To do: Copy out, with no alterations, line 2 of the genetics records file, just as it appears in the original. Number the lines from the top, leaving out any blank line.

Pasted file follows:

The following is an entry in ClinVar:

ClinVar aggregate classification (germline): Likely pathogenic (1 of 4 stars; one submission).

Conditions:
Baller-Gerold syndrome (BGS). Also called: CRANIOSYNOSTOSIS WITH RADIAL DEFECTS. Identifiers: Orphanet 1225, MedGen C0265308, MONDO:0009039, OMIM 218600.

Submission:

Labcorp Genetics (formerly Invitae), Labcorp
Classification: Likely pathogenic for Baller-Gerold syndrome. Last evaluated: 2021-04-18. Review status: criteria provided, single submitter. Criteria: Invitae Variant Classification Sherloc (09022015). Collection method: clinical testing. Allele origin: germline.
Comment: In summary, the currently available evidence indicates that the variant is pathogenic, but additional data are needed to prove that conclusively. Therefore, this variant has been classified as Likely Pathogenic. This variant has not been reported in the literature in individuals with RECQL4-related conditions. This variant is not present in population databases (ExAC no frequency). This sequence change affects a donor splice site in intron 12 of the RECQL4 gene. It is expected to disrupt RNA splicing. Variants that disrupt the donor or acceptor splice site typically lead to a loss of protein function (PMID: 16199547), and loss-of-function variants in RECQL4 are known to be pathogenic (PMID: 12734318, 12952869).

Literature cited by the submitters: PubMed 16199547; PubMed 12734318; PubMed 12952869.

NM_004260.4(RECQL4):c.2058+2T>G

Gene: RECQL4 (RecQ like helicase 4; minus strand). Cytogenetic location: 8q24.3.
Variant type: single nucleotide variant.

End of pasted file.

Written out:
ClinVar aggregate classification (germline): Likely pathogenic (1 of 4 stars; one submission).